Who Manufactured Mauds Corkscrews ?

By Brian May and Steven Webb

 

 

Corkscrew patents

The idea of designing a better corkscrew probably crossed William Robert Maud’s mind when stocking his chemist shop in Market Place, Pontefract. His shelves would have been filled with corked bottled medicines of all descriptions and for all types of complaints. The design of his corkscrews (which resembled an extracted molar tooth as mentioned previously) may have occurred to him in his other role as a dentist.

No doubt Maud’s father-in- law John Hillaby and his company Lion Liquorice Works would have played a major role in development of the patents. You will remember that the Hillaby company was the largest refiner and manufacturer of liquorice products in the world in the 1890s. As well Maud and family were probably living next door to John Hillaby in Tanshelf at the time the patents were being developed.

John enjoyed his liquor as mentioned previously and may have had a liking for beer and wine with the corkscrew and bottle breakage being a constant topic of conversation.

 

Unbreakable Corks Company Limited

After the two Maud corkscrews were patented, Maud and Hillaby established the Unbreakable Corks Company Limited that was incorporated on 16 December 1896 (and reported in the Sheffield Daily Telegraph on 21 December 1896). The company was located in Market Place, Pontefract with Maud in control.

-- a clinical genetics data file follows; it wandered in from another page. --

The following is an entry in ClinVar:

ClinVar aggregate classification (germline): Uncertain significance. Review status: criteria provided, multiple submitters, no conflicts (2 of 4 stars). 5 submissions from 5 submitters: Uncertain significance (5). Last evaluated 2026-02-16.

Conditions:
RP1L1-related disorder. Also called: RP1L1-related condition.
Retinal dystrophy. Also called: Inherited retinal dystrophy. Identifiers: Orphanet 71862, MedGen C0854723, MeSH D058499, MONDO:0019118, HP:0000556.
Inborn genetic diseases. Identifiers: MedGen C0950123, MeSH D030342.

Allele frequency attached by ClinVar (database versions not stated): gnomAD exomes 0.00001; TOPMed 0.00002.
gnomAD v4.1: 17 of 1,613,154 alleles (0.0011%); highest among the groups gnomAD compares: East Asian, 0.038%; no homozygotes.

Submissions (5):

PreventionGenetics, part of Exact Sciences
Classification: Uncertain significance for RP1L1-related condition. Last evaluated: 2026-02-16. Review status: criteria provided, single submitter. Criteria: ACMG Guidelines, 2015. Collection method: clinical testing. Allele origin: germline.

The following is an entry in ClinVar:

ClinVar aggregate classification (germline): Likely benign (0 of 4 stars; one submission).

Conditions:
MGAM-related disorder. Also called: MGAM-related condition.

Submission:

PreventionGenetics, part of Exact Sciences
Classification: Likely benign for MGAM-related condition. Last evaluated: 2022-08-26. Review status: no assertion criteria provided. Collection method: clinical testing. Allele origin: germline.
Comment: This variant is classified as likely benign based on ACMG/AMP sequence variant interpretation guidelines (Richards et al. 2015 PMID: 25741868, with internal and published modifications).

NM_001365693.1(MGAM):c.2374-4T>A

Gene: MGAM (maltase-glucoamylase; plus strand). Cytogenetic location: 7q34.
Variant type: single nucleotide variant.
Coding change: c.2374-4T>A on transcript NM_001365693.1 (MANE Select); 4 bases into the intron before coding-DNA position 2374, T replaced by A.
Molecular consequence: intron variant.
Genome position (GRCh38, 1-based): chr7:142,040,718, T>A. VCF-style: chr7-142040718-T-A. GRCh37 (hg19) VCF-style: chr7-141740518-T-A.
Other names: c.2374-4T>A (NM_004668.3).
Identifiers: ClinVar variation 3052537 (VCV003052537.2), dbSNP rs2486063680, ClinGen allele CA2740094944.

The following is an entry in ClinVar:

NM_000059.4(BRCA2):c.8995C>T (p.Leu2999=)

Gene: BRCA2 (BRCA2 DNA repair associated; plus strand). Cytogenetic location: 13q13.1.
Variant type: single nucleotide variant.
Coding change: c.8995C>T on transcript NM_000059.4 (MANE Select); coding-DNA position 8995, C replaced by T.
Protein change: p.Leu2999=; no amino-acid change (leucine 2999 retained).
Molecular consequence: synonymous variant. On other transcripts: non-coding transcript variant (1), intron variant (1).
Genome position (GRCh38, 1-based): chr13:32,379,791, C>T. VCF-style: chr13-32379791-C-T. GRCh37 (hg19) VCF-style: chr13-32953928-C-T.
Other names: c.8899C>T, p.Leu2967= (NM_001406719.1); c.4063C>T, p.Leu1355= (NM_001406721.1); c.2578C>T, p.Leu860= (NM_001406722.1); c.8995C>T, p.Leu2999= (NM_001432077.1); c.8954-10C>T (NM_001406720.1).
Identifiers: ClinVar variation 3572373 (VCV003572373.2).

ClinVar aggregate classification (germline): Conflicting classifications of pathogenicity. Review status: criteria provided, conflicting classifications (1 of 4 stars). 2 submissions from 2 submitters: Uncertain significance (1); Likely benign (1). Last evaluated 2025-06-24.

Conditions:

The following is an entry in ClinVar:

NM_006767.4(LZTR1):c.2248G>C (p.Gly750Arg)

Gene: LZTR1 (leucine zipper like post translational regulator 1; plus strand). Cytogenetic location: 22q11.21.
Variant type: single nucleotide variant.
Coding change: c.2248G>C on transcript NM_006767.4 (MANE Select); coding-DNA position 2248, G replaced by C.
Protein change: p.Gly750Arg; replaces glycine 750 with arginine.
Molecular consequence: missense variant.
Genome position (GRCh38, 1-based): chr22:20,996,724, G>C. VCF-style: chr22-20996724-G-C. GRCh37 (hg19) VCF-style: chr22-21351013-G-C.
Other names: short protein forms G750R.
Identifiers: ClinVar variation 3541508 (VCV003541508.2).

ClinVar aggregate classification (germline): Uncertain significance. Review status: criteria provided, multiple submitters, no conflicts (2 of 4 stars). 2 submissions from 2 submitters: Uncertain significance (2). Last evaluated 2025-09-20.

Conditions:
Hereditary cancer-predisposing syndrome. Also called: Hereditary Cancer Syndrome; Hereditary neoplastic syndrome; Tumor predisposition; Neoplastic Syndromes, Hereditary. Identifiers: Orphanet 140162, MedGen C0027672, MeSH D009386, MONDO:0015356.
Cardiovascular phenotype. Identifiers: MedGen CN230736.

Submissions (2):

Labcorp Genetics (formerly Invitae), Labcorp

The capital of the company was £2000 in £1 shares and the subscribers were William R Maud, John Hillaby, their family members and also Bleasdale Limited of York, a manufacturing and wholesale druggist who made and sold a range of pharmaceutical preparations including emulsions, oils and syrups.

The objectives of the Unbreakable Corks Company were outlined in documents from The National Archives. These objectives were not entirely clear but there seemed to be two major aims. Firstly, “To acquire and carry on manufacture, development and sale of a certain invention of Unbreakable Corks, Cork Lifters, and Poison Guards…”. Presumably this referred to Maud’s patented corkscrews (cork lifters). The term “Unbreakable Corks” must refer to the claim in the patent that there will be reduced breakage of the cork. Secondly, the company would carry on the business of cork and bottle merchants Bleasdale Limited in York produced, bottled and corked pharmaceutical products for sale through the Unbreakable Corks Company.

Perhaps the Maud corkscrew was sold with each corked bottle. In none of the records, was the actual manufacturer of the corkscrew stated. In any event, the Unbreakable Corks Company was not successful and was dissolved on 2 August, 1904.

 

Products sold by Maud

This wonderful article appeared in The Yorkshire Evening Post on Monday September 26, 1898. It is an application by Mayor Maud for the sale in his chemist shop of “medicated wines”. These were likely to be products made by Bleasdale Limited.

 

 

Also for sale in Maud’s chemist shop in Pontefract around this time were the following: John Smith’s Tadcaster Brewery pale ale, non-intoxicating hop bitters, and whiskey, and other “medicines” for every complaint.

 

Were Maud’s corkscrews made in Birmingham?

G F Hipkins